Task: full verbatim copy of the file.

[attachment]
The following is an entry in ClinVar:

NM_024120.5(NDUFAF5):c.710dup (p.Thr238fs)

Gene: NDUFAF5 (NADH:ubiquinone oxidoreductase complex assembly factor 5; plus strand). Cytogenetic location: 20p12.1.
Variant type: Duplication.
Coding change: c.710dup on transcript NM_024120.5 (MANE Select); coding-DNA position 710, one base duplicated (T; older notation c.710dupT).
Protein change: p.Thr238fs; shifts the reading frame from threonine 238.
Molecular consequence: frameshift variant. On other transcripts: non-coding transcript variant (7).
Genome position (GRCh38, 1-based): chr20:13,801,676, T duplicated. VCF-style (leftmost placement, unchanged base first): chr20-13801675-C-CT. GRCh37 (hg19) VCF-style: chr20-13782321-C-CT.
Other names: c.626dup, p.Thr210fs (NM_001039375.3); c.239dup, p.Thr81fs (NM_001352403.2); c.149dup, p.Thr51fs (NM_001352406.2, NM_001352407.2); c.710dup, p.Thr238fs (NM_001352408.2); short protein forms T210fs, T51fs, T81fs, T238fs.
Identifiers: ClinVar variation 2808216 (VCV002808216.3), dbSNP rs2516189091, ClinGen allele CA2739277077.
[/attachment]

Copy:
The following is an entry in ClinVar:

NM_024120.5(NDUFAF5):c.710dup (p.Thr238fs)

Gene: NDUFAF5 (NADH:ubiquinone oxidoreductase complex assembly factor 5; plus strand). Cytogenetic location: 20p12.1.
Variant type: Duplication.
Coding change: c.710dup on transcript NM_024120.5 (MANE Select); coding-DNA position 710, one base duplicated (T; older notation c.710dupT).
Protein change: p.Thr238fs; shifts the reading frame from threonine 238.
Molecular consequence: frameshift variant. On other transcripts: non-coding transcript variant (7).
Genome position (GRCh38, 1-based): chr20:13,801,676, T duplicated. VCF-style (leftmost placement, unchanged base first): chr20-13801675-C-CT. GRCh37 (hg19) VCF-style: chr20-13782321-C-CT.
Other names: c.626dup, p.Thr210fs (NM_001039375.3); c.239dup, p.Thr81fs (NM_001352403.2); c.149dup, p.Thr51fs (NM_001352406.2, NM_001352407.2); c.710dup, p.Thr238fs (NM_001352408.2); short protein forms T210fs, T51fs, T81fs, T238fs.
Identifiers: ClinVar variation 2808216 (VCV002808216.3), dbSNP rs2516189091, ClinGen allele CA2739277077.